Family Medical Leave Act (FMLA) new 2013 rules

The new Family Medical Leave Act  (FMLA) Rules were put into effect as of March 8, 2013! We have touched upon the FMLA in the past, and the military provisions in particular. These Department of Labor rules have bloomed like crocuses in the spring and, if you are a family in need, they are just as beautiful.  For businesses, facing the complexities, they may not be as welcome, but we all know and are grateful for the service of our military.  We also know that this dedication to defending our liberties often comes at great cost. The new rules implement the 2008 and 2010 FMLA amendments to give leave to employees with family members in the Armed Forces, National Guard and Reserves  for reasons related to their family members’ military service. Additionally, airline flight crew employees, with their unique work schedules, will have greater access to the benefits of the FMLA and a special method of calculating leave.

Military families often face even more challenges than other families. Caring for an injured service member, arranging for  childcare with a spouse deployed abroad, or welcoming  a loved one who finally comes home at arrival ceremonies may present tough choices about work versus family commitments. The FMLA  may provide some relief.

The Family and Medical Leave Act (FMLA) entitles eligible employees of covered employers to take unpaid, job-protected leave for specified reasons with continuation of group health insurance coverage under the same terms and conditions as earlier.

Thus FMLA gives employers duties and employees rights about the balance of work and family responsibilities.  It mandates reasonable unpaid leave for certain family and medical reasons for up to 12 weeks and for families with military, up to 26 weeks. It may be taken in segments. It also seeks to accommodate the legitimate interests of employers and promotes equal employment opportunity for men and women.


  • Covers only certain employers and eligible employees (;
  • Involves entitlement to leave;
  • Continues health benefits during leave;
  • Guarantees an employee’s job after leave;
  •  Gives notice and certification requirements about the need for leave;
  • Protects employees who request or take leave; and
  • Includes certain employer record keeping requirements.

Eligible employees of covered employers are entitled leave for:

  • The birth of a child and to care for the newborn child;
  • The placement of a child for adoption or foster care and to care for the newly placed child within one year of placement;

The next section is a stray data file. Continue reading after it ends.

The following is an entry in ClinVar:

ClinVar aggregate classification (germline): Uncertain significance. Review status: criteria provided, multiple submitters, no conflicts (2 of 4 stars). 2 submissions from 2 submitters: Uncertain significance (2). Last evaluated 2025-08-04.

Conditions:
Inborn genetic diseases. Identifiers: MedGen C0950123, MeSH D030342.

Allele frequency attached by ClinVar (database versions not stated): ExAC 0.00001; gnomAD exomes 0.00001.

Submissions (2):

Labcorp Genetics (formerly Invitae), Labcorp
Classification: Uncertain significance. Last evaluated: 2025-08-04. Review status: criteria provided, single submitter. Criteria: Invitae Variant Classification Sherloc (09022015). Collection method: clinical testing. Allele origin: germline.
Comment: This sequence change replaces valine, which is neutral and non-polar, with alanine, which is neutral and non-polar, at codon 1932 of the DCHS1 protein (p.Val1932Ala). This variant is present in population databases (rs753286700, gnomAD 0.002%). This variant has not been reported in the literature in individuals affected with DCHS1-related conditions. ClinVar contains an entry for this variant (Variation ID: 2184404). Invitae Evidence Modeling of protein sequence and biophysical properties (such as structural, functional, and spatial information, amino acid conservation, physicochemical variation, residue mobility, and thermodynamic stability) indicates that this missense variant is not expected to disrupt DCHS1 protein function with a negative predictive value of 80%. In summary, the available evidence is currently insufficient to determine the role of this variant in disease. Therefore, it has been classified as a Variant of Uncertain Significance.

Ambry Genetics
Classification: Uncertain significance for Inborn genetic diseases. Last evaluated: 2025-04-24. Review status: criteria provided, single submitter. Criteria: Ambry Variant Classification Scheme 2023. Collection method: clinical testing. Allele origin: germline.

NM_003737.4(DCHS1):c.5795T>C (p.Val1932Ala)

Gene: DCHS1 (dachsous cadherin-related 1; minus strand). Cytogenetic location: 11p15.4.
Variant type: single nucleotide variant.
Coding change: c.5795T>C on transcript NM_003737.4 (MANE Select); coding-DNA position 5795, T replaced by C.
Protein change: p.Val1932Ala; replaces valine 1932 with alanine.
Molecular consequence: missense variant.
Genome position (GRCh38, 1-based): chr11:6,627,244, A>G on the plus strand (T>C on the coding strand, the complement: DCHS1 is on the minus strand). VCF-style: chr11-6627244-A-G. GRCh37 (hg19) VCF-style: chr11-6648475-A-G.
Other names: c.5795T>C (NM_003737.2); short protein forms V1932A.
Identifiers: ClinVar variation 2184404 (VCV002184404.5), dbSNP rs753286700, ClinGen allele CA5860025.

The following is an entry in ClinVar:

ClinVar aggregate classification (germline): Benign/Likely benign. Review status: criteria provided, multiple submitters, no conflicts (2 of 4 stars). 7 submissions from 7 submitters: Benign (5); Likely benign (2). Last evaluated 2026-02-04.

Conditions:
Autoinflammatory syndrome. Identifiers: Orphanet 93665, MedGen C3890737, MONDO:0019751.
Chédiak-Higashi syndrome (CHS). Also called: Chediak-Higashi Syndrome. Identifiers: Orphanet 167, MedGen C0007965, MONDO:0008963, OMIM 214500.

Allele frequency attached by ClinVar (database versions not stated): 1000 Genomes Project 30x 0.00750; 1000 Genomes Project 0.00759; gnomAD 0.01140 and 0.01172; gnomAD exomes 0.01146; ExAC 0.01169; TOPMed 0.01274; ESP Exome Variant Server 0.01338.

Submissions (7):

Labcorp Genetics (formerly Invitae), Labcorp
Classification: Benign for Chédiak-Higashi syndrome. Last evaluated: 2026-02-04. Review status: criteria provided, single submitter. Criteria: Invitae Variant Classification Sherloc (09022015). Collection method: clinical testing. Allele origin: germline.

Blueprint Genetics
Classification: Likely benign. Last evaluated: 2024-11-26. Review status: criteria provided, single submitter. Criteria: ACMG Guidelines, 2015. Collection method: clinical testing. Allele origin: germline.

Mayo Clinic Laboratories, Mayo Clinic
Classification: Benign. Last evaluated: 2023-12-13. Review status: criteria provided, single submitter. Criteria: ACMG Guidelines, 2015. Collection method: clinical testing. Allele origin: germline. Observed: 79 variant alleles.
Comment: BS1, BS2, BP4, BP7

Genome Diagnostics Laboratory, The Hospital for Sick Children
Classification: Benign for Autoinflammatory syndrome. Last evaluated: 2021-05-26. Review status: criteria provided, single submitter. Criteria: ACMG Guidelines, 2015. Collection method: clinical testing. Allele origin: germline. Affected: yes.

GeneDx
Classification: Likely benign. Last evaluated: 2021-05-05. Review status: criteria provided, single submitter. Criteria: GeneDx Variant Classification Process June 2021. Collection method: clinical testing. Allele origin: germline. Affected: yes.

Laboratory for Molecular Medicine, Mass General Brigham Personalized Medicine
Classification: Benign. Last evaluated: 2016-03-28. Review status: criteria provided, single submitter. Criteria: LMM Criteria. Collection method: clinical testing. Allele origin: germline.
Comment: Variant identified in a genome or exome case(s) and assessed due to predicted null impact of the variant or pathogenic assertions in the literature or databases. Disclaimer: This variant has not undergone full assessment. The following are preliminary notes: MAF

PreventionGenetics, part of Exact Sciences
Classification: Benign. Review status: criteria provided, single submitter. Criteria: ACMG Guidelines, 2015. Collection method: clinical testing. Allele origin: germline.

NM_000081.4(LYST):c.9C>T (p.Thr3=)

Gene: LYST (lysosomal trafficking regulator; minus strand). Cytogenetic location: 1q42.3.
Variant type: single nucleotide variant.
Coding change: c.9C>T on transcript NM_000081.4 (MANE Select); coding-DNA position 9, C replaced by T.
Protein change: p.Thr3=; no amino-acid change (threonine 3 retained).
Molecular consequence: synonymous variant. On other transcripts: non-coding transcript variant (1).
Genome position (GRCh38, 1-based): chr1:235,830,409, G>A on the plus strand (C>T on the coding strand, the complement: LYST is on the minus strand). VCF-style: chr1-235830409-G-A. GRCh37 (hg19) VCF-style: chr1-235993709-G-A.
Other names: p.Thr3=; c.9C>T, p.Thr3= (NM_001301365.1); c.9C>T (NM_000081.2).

• Care for a family member with a serious health condition;
  • The employee’s own serious health condition* that makes the employee unable to perform the functions of his or her job; or
  • Certain reasons related to the military service of the employee’s family member (qualifying exigency and military caregiver leave).

The FMLA prohibits employer interference  with FMLA rights and empowers the U.S. Department of Labor (DOL) to investigate and enforce its provisions. Employees cannot waive, nor may employers seek waivers of  rights under the FMLA. They may, however, settle claims by employees based on past employer conduct without the approval of the DOL or a court. Furthermore, nothing in the FMLA or its regulations prevents an employer from providing an employee with greater protections and/or more leave than   the law provides even if the employee is not  eligible and/or the employer covered.  The interaction of the FMLA with the ADAAA  – the American with Disablities Act Amendments Act and state handicap / disability discrimination law may further expand employee rights and burden employers in trying to comply with these legal complications.  The employees may not be the only ones wanting to take a leave!

More detailed information is available at the DOL’s web site at its FMLA Adviser. ALERT: The latest FMLA poster with a great explanation is available from the DOL’s website here.

*Serious health condition means an illness, injury, impairment or physical or mental condition that involves inpatient care as defined in § 825.114 or continuing treatment by a health care provider as defined in § 825.115.  Restorative dental or plastic surgery after an injury or removal of cancerous growths are serious health conditions.  Mental illness or allergies may be serious health conditions, but only if all the conditions of § 825.113 are met.


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